This will be a bit of mad ramble, I’m afraid – and probably go on to prove a larger point -but in a spare moment today, I read George Will’s op-ed in the WaPo on “The Case for Conservatism“:
Conservatism’s recovery of its intellectual equilibrium requires a confident explanation of why America has two parties and why the conservative one is preferable. Today’s political argument involves perennial themes that give it more seriousness than many participants understand. The argument, like Western political philosophy generally, is about the meaning of, and the proper adjustment of the tension between, two important political goals — freedom and equality.
Today conservatives tend to favor freedom, and consequently are inclined to be somewhat sanguine about inequalities of outcomes. Liberals are more concerned with equality, understood, they insist, primarily as equality of opportunity, not of outcome.
And so on, etc. Anyone who considers him or herself the least bit conservative will find little to disagree with in Will’s tacit evocation of the spirits of Hayek, Kirk and Strauss (Although Strauss a little less, this is George Will after all).
But, unsatisfied with merely buttressing my own prejudices, I ran about the blogosphere for a bit, looking for the thoughtful analysis from the other side. Trying to broaden my horizons, like.
In this, as usual, I was disappointed. Under a heading “Shorter Will,” Ms. Hardin Smith of Firedoglake summarizes thus:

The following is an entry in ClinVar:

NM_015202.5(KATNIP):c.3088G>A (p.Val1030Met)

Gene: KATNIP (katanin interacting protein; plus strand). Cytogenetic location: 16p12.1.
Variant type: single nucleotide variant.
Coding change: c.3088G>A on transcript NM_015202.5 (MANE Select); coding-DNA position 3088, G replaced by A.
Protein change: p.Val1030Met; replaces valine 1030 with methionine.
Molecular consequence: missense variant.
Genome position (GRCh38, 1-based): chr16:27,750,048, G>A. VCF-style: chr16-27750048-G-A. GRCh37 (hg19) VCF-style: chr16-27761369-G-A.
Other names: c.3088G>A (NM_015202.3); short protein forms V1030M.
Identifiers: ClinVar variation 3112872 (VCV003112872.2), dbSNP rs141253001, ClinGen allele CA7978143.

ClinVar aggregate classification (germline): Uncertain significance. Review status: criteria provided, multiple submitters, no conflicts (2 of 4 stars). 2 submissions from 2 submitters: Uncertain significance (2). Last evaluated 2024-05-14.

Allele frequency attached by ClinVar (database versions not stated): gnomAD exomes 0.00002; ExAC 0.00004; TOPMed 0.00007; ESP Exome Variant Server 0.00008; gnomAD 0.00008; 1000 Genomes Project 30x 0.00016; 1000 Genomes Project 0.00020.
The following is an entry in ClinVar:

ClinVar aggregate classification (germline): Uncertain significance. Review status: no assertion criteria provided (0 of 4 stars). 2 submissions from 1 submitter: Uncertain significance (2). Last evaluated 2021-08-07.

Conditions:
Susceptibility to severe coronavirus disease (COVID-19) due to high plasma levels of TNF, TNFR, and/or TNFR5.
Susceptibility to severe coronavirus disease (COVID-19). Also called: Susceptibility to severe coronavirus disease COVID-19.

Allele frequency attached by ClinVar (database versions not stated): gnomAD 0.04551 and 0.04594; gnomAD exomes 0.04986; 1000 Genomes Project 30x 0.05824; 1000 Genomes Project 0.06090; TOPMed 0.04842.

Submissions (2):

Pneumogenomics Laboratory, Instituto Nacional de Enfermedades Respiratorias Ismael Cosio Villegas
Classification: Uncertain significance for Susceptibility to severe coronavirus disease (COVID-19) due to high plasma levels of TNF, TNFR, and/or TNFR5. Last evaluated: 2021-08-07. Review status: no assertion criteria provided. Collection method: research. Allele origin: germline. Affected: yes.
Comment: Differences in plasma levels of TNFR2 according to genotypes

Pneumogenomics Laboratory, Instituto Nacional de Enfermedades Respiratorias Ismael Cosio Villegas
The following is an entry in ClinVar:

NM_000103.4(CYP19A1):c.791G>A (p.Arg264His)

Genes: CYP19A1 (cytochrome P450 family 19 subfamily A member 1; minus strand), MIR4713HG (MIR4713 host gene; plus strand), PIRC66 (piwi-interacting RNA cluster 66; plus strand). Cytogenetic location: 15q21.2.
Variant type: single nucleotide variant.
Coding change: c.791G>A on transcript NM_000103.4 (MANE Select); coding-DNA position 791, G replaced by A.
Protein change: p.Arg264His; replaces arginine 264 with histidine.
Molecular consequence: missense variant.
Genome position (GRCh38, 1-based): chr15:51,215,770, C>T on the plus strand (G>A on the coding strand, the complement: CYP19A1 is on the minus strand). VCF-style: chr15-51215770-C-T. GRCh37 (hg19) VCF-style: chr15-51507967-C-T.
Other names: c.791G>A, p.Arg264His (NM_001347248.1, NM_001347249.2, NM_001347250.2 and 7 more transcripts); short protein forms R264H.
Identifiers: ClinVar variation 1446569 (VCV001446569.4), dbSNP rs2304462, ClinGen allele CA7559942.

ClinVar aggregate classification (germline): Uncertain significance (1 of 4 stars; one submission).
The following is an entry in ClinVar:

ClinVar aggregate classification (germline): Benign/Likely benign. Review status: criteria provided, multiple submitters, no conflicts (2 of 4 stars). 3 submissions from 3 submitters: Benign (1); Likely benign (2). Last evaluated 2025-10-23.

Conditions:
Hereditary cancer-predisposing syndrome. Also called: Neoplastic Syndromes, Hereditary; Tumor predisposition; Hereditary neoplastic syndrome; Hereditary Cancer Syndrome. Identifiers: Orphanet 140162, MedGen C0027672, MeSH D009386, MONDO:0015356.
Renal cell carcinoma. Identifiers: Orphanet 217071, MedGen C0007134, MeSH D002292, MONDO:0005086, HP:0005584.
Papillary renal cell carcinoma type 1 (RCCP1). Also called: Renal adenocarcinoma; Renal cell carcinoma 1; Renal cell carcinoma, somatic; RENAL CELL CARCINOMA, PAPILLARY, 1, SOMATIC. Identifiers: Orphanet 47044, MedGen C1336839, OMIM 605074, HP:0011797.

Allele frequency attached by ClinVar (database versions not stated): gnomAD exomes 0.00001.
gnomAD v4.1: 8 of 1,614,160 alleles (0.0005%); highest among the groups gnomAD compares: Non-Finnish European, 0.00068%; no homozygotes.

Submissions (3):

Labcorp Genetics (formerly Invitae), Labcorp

“Ask what you can do to help yourself, and screw everyone else. Do unto others and grab as much as you can along the way, before they get around to doing unto you, that’s the conservative way.”
I’d like to propose that henceforward, no matter how tight the timeline, everyone avoid the temptation to reduce a thoughtful and earnest essay – even one they disagree with – into a “Shorter (fill in the blank).” It’s not just hopelessly reductive, but the kind of people who’d agree with that sort of thing are no thinking person’s natural ally.
Yes, I know it’s hopeless. Still.
Then over to the TPMCafe – where, despite the instinctively oppositional slant on all things conservative, real thought is often found. “Mort” starts off by supplying us with a reasonably accurate recapitulation on the development of modern conservative thought in the post-World War II era. This treatment goes on for a goodly length – others might have called it self-indulgent, or even self-important – I have to admit that my own eyes did tend to skip ahead a verse or two, brother. All the moreso, since it seemed designed to serve not so much as a primer for the target audience – Behold, the American Conservative! – as a vehicle to Bush-bash for a bit.
Eventually Mort climbs down off the soap box and gets to the matter at hand:
I was eager to see how Will, a Reagan-era conservative aristocrat, would argue for returning to conservatism’s roots. I was disappointed, to put it lightly. This column reads as though it was written in 1979, when these ideas were somewhat fresh, not 2007, when those ideas have been totally discredited.
I don’t know about you, but to me it seems scarcely fair to flail at a conservative for the fact that his call to return to conservative roots is somehow insufficiently progressive. Nor is it remotely clear that the ideas themselves have been discredited, and Mort doesn’t bother trying – you either understand or you don’t, I guess.
Later in the same post Mort writes:
(S)cales have only fallen off the eyes of those whose allegiance was always to conservative puritanism; that is the ideals of the movement. They see that George W. Bush is not a conservative and has in fact done the opposite of what a pure conservative would do.
And then only a little later on:
Bush is the culmination of the conservative political movement and for Will to ignore that fact is effectively for him to deny it.